One morning this past summer, Ahmed Zayat was in a stall at Del Mar racetrack in California alongside the 2015 Triple Crown winner American Pharoah.
“I was kind of cuddling with him, lying down on my back, giggling, and he starts licking me … it was hilarious,” he said.
For Mr. Zayat, 53, “life is about moments, moments that go beyond,” he said. “That was one of those.”
You could forgive Mr. Zayat his giddiness. After all, American Pharoah, a 3-year-old colt nurtured in Kentucky by his Zayat Stables had made the owner the envy of the racing world just weeks before at Belmont Park by becoming the first horse to win the Triple Crown since Affirmed in 1978.
And at the end of October, American Pharoah won the $5 million Breeders’ Cup Classic, his final race before retirement.
He earned a total of $8,650,300 for Mr. Zayat and was a boon for horse racing this year.
Yet success in racing to Mr. Zayat isn’t all about American Pharoah. He is among a handful of investors, wealthy and less so, who see diversification as the key to profits, or at least as a way to mitigate risk — hedging bets by owning multiple horses or through shared ownership. These hard-nosed owners are bucking the odds in what is usually seen as a fun and status-enhancing sport for people of means, but not a very good investment.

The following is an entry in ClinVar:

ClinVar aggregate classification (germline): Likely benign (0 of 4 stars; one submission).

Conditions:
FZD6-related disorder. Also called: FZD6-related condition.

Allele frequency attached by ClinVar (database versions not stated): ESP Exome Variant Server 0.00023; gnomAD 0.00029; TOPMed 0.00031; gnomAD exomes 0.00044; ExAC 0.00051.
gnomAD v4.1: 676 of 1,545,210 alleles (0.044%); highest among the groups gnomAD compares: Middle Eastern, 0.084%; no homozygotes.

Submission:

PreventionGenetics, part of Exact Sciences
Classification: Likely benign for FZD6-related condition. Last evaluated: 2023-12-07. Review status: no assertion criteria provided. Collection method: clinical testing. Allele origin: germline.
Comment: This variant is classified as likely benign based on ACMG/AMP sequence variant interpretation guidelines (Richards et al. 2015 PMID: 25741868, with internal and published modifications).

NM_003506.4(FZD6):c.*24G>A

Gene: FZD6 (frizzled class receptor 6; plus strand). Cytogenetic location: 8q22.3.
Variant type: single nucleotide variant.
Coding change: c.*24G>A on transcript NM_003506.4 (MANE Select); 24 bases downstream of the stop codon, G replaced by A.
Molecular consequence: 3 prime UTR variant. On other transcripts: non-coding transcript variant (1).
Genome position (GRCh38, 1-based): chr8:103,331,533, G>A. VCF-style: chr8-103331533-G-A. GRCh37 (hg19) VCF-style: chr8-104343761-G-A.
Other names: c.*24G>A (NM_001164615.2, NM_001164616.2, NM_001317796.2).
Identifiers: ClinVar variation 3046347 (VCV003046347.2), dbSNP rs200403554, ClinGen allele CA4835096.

It helps that sales of thoroughbreds are strong in a brightening economy, especially since American’s Pharoah’s victory, offering hope to an industry facing mortal competitive threats from lotteries and casino gambling in recent decades.
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